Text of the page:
Earth School – Digging in the Dirt: No Doodling Allowed?
So I invite you to think about your first day of school…
If you can remember, what did you do on your first day of school?
What did your classroom look like?
What did it smell like?
How did you feel inside of it?
What were you learning in those first few years?
Who were your favorite teachers?
Why were they your favorites?
Did you have art classes?
Where did they take place?
What kinds of materials were you using?
Every day for the past 18 years that I have been teaching Earth School for homeschoolers (part-time, farm-based education programs), I am in awe because of what these children have that I did not and always wished I had. “Lucky is the child who goes to Earth School,” intones one of the parents whose child has attended our programs for the past 7 years. One of my favorite quotes comes from just last week, from a 5-year-old girl who complained,
“The only thing that I don’t like about Earth School is that I can’t come every day.”
One of my joys is reuniting with Earth School students in the years that pass after they have graduated from our farm-based and forest-centered classes and entered the public or private school system. I always ask them what is their favorite aspect about their new school, and what is their least favorite. What invariably erupts is an outpouring of distress over the lack of outdoor time, and the use of “detention” for minor infractions that just keep children indoors during recess, as a punishment.
How upside down this thinking is. And we know it! So why don’t we object more vociferously? Let me tell you the stories told to me yesterday during an apple picking trip, by an 8th grader at a Westchester County public school, and you tell me what you think…
Students are given 3 minutes to get from one class to the next, between bells. This is typical in middle schools. If a student is late by a minute or more, that equals detention. In 3 minutes, a child has to get from one end of the building to another, stopping at the locker to get books, with never enough time to use the bathroom or get a drink of water. This includes getting from gym class to an academic class. My former student, 13 years old, described how after gym she needs to change her clothes, wash off because she is sweaty (makes sense in adolescence to want to clean up after gym), get to her locker, and get all the way across the building, doesn’t have time for a drink of water, and cannot get to her next class within 3 minutes, so she repeatedly has been kept in from recess.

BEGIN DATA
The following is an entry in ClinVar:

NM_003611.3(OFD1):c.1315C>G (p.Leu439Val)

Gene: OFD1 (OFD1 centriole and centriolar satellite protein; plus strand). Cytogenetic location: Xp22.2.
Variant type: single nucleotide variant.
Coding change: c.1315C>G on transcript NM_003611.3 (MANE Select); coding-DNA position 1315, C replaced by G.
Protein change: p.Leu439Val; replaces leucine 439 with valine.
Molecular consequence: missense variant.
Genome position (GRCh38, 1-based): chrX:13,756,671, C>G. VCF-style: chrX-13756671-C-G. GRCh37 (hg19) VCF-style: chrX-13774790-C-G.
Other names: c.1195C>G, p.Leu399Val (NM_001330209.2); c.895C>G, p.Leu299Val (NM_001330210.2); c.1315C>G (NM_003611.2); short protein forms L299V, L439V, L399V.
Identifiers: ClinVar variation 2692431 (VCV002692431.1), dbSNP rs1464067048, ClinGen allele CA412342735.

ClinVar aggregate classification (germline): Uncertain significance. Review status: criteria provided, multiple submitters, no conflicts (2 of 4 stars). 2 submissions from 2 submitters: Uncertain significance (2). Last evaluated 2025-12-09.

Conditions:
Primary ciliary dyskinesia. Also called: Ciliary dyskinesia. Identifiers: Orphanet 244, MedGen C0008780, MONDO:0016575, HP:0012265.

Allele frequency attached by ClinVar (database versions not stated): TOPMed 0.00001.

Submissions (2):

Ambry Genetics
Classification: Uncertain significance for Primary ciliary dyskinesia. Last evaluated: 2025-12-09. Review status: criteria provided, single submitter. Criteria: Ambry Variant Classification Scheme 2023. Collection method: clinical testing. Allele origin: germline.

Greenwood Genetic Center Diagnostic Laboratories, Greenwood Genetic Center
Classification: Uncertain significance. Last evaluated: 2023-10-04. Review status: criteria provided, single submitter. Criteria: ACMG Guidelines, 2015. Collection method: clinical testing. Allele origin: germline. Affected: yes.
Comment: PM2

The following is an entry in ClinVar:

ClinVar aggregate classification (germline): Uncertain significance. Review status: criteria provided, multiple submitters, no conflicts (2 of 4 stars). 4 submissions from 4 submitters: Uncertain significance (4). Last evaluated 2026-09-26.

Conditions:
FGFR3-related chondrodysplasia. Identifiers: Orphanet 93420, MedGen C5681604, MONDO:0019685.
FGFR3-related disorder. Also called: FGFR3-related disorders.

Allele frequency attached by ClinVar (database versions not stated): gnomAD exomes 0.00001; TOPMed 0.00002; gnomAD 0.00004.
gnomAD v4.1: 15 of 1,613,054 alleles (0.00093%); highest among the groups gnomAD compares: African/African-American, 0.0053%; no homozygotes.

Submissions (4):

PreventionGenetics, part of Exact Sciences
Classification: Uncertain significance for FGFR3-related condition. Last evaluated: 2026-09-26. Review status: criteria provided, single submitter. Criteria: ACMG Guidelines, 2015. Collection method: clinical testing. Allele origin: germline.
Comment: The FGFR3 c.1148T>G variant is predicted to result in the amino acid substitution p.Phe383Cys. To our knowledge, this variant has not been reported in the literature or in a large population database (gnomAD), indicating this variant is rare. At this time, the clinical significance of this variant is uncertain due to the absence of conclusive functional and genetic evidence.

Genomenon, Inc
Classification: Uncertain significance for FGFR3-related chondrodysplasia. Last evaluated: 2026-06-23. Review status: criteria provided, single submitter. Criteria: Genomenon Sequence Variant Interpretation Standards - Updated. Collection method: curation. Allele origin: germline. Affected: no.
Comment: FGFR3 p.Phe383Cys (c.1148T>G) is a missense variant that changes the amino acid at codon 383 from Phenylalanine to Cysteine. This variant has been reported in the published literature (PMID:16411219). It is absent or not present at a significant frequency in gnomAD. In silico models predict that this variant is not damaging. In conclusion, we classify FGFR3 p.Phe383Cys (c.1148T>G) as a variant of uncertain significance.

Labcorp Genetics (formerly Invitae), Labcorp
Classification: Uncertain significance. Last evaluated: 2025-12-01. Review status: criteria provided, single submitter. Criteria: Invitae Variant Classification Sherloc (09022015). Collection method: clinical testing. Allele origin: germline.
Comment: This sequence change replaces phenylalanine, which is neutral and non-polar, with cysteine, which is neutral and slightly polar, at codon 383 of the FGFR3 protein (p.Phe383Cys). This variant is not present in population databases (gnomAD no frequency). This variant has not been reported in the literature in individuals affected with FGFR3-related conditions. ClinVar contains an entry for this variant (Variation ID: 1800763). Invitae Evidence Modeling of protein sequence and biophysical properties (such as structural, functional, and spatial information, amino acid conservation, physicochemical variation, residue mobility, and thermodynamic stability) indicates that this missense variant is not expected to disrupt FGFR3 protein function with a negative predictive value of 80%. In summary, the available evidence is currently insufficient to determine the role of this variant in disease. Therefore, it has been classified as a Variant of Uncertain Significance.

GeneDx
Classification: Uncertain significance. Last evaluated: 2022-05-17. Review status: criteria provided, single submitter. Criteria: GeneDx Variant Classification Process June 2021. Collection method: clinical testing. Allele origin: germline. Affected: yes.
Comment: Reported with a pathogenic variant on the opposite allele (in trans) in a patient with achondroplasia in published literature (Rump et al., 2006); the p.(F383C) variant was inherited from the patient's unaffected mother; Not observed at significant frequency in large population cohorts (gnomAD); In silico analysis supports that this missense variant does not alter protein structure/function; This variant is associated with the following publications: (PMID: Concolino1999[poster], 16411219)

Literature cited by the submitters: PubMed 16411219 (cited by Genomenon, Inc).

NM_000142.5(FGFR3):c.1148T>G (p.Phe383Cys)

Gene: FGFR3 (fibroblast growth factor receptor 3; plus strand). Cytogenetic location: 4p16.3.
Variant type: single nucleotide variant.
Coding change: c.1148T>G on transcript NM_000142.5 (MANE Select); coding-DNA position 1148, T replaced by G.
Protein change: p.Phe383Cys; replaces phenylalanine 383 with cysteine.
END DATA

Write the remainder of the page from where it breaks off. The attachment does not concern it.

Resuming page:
Finally, as I sat bumping along on a hayride, listening to my former student describe the things that make her unhappy (though she is very strong and a real fighter, so she is not broken by these things – others would be), younger children were also listening in. I was watching 6 year olds screaming with delight each time the hayride jolted them and they fell onto bales of hay with peals of laughter. They are not having enough fun, I told myself with a smile. One of the younger children who overheard the conversation and is in 4th grade in a local public school told me that she had also been kept in from recess twice, for forgetting to bring in her homework sheet signed by her parent. She told me with a shaking voice, a pale face, quivering hands, that she won’t forget to have it signed again. Gee, I thought, why don’t they just rap the children over the knuckles like they used to when you wrote your b’s and d’s backwards? At least you could still go play outside.
When did removing children from nature become a form of punishment? Or is it meant to make nature an incentive for obedience within a system whose requirements are unreasonable? What are children being trained for exactly?
It’s ok. You don’t have to answer that, but I do hope you’ll think about it. And if you’ve got thoughts to share, please leave a comment below.